Course info
Jun 8, 2015
1h 42m

The new build system included with TFS 2015 and Visual Studio Online gives you all the web-based tools that you need to create and manage your builds. Collaborate with your entire team by building Visual Studio, Xcode, Xamarin, and many other types of projects. This course gives you a first look at the new system and shows you how to get started by creating build agents and build definitions. The course shows you the new cross-platform capabilities by setting up Visual Studio and Xcode builds. Simplify your deployments to Azure by using the new Azure deployment templates.

About the author
About the author

Microsoft Visual Studio ALM MVP, ALM Ranger, Telerik Insider, and president of the Orlando .NET User Group (ONETUG). He is passionate about Scrum and continuous improvement using Visual Studio and Team Foundation Server.

Section Introduction Transcripts
Section Introduction Transcripts

Hello, this is Esteban Garcia with Pluralsight. This is a first look at the new build system introduced with TFS 2015 and Visual Studio Online. The TFS build system has been completely revamped. It includes some very exciting changes that will allow you and your team to easily compile and deploy your applications, whether they are in. NET, Android, JavaScript, iOS, and many other technologies.

Let's Build
Hello, this is Esteban Garcia with Pluralsight. This module will show you how to start using the new build system from Visual Studio Online. The best way to show you what this new build system is all about is to dive right into the new functionality. You will first need to configure a build agent. I will take you through the prerequisites and process to configure a build agent for Windows-based builds. Once you have the build agent communicating with your Visual Studio Online account, we're going to walk through the out-of-the-box capabilities of the new build system. This will give you a good idea of what you can do with the build system, and what you should expect on the output. As part of the standard capabilities, I will show you how to build a Visual Studio solution. We will start really basic with a console application that consumes a class library. This is something that you would expect any build system to be able to easily accomplish. Going through that process will give you a way way to understand how to create a build definition, queue a build, and access the build outputs and logs. As we create this simple build definition, you will be able to see different options in action such as specifying your repository, changing variables, and as you do so you will see the change tracking features found in the new build system. You will also take a look at the built-in templates, and then I will also show you how to create your own templates.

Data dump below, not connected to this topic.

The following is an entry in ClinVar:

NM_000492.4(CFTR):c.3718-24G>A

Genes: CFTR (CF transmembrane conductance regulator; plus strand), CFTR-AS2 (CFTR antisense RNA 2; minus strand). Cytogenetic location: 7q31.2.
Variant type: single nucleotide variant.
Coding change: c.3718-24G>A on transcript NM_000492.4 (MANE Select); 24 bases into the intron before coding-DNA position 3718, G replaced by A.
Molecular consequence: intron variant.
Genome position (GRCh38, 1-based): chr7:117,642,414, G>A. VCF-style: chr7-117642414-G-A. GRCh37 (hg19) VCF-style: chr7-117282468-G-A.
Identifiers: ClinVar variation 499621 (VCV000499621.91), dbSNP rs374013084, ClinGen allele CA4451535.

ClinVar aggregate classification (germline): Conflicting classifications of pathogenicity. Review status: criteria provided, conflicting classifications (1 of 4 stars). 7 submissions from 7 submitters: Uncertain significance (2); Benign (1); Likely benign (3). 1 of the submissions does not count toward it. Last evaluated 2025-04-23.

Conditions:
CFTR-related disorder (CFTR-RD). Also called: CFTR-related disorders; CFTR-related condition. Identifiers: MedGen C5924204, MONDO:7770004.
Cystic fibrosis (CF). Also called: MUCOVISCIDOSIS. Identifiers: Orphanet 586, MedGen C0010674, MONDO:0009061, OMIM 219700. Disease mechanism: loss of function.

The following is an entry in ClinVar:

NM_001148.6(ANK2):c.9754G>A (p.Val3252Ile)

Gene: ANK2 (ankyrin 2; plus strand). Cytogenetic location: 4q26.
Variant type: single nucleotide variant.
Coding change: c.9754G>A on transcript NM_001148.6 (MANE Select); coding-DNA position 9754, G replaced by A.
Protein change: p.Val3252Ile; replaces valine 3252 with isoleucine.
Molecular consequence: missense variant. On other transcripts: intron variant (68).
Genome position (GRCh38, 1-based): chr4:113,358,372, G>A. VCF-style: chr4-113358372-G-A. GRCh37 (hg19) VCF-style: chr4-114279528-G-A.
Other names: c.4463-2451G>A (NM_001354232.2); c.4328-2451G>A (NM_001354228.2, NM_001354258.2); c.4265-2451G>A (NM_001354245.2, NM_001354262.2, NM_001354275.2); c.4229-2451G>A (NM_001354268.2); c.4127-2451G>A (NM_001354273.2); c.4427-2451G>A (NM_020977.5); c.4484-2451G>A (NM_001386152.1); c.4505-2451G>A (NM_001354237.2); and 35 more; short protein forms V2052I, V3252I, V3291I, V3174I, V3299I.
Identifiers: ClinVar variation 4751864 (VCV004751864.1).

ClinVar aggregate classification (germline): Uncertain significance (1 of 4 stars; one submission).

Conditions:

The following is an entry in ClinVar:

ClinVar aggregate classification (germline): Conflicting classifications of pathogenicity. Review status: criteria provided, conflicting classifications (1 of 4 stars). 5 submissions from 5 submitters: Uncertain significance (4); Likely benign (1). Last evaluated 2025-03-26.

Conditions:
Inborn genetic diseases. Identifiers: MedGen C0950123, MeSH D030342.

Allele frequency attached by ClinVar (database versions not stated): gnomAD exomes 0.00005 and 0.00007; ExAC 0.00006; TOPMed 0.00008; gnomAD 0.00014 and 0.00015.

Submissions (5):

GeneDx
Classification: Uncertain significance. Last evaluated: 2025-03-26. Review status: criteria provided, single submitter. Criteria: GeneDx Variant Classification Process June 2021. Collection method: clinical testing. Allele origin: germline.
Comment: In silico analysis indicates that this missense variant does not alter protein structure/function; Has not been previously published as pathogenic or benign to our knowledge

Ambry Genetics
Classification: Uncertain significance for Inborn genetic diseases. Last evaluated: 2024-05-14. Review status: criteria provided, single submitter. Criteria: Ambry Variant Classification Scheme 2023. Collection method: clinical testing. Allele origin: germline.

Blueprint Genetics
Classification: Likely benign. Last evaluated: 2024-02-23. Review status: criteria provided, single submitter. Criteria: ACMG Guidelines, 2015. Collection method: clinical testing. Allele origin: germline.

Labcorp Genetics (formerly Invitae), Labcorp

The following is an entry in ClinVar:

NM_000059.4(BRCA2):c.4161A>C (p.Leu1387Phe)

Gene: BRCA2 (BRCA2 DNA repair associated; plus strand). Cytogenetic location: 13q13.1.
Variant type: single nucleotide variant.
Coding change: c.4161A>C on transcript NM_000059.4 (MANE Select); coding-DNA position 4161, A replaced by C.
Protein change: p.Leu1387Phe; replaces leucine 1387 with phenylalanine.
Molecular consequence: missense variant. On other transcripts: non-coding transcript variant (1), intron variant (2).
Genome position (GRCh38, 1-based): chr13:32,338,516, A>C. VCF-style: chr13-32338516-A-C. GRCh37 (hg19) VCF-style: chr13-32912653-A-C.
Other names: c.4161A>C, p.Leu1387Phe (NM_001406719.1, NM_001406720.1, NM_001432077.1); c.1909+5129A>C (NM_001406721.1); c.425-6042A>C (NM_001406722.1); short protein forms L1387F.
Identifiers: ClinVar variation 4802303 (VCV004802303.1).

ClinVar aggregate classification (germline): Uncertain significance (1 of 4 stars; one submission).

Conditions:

Working with Builds
Hello, this is Esteban Garcia with Pluralsight. In this module, we're going to expand on what we covered previously, and I'm going to show you how to work with web applications and deploy them to Azure. We're also going to add some additional customizations to your builds, including getting into some PowerShell steps. As you briefly saw on the previous module, the new build system gives you access to predefined templates that include different tasks to be able to compile, test, deploy your application, and more. Some of those templates are things that you would expect to see in TFS, or Visual Studio Online, such as being able to build your Visual Studio solutions. There are templates for Xamarin, Xcode, Azure deployment, and more will be added in the future. And, of course, you can also create your own templates so you can create your own custom definitions. The new build system lets you compile web applications and also lets you run test cases as part of the build. As you become more familiar with the build system, you may want to change the location where files get staged to, or where the final assemblies get dropped to. Of course, you will need to deploy your web applications, and the build system makes that pretty easy. That includes the ability to deploy multiple web applications as part of your same solution. We will cover automated deployments to Azure through the default configuration, and through a PowerShell script.

Hello, this is Esteban Garcia with Pluralsight. In this module, we're going to take a look at the cross-platform capabilities of the new TFS build system. Before this version, TFS build did not support cross-platform builds out-of-the-box. There were ways to compile code on systems other than Windows, but that required a lot of integration with other tools. The new system allows you to build cross-platform apps using the same process as you would follow if you were building a Windows-based app. This was accomplished with a cross-platform agent that can be installed on a Mac or a Linux machine. I will show you how to download and configure the cross-platform agent on a Mac. Once that is configured, and the agent is registered with Visual Studio Online, we will move on to creating a build definition and run the build. This will give you an idea of the capabilities available for cross-platform builds.